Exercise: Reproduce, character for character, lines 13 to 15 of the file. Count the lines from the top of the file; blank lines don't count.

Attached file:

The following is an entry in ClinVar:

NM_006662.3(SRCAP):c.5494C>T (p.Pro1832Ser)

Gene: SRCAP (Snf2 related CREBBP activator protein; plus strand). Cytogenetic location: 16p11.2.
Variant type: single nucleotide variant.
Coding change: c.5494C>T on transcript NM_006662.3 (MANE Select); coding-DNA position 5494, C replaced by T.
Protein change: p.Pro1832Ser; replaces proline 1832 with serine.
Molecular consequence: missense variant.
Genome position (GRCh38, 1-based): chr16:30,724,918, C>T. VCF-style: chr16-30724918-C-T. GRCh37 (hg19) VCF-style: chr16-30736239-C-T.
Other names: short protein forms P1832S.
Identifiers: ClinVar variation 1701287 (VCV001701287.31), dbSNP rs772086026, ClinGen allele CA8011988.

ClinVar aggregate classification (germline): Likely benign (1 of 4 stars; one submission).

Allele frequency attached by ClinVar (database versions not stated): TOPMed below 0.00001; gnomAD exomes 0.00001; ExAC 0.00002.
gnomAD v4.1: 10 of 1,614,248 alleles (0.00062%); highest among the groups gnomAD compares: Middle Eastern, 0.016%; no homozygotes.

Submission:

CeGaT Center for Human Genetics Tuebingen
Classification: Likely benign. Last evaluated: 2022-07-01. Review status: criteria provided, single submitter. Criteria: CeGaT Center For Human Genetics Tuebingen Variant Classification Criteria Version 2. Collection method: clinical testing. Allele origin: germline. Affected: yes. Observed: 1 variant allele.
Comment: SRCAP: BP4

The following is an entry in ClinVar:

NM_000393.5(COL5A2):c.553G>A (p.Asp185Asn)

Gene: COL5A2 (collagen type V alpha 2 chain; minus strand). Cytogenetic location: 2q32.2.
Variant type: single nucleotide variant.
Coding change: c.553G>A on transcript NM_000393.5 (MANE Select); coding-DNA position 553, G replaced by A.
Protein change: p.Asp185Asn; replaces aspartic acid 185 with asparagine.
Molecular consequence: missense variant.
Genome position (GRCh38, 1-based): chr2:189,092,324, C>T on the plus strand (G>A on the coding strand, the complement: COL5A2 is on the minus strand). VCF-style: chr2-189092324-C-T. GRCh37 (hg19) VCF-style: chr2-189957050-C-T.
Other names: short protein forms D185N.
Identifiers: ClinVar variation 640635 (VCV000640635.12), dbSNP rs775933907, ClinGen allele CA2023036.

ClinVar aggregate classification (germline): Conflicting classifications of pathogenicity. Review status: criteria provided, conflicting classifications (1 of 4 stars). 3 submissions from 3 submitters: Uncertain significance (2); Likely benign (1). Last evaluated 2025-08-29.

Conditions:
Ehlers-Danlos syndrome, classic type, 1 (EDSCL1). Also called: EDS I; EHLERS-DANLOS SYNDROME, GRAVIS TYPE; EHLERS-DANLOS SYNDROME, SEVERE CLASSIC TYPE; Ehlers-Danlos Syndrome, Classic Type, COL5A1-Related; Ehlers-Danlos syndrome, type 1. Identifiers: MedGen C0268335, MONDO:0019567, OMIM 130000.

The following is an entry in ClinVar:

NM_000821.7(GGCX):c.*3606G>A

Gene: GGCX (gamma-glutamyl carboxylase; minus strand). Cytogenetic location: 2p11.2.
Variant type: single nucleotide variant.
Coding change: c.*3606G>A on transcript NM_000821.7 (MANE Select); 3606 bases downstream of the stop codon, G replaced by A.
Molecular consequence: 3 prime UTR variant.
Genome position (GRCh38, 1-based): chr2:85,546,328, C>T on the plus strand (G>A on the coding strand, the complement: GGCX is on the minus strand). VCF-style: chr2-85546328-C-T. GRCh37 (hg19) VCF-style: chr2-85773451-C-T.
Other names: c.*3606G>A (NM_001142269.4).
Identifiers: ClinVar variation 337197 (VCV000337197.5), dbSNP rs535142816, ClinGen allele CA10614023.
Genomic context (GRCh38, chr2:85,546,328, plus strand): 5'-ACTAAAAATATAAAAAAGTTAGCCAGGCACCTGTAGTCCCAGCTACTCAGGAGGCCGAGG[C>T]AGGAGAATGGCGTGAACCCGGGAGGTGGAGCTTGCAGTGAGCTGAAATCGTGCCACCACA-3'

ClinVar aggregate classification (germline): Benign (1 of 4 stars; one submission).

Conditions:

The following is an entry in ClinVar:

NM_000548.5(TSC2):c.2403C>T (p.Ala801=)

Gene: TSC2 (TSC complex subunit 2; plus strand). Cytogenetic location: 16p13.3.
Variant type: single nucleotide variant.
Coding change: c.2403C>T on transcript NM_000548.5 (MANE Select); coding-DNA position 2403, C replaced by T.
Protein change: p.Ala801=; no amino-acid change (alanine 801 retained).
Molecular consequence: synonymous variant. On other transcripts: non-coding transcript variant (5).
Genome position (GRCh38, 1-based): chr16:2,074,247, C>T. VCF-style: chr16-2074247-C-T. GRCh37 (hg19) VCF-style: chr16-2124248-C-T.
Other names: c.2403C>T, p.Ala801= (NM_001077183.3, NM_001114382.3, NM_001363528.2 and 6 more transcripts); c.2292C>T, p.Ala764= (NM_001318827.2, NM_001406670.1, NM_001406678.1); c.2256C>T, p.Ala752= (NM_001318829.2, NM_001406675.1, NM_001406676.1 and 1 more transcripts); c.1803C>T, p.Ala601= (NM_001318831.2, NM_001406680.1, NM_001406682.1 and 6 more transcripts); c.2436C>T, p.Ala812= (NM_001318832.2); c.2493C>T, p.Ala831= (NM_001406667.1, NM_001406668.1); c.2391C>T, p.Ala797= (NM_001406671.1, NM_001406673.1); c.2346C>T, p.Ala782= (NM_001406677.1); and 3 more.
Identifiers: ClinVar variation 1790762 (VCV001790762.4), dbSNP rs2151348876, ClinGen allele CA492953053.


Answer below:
gnomAD v4.1: 10 of 1,614,248 alleles (0.00062%); highest among the groups gnomAD compares: Middle Eastern, 0.016%; no homozygotes.

Submission:

CeGaT Center for Human Genetics Tuebingen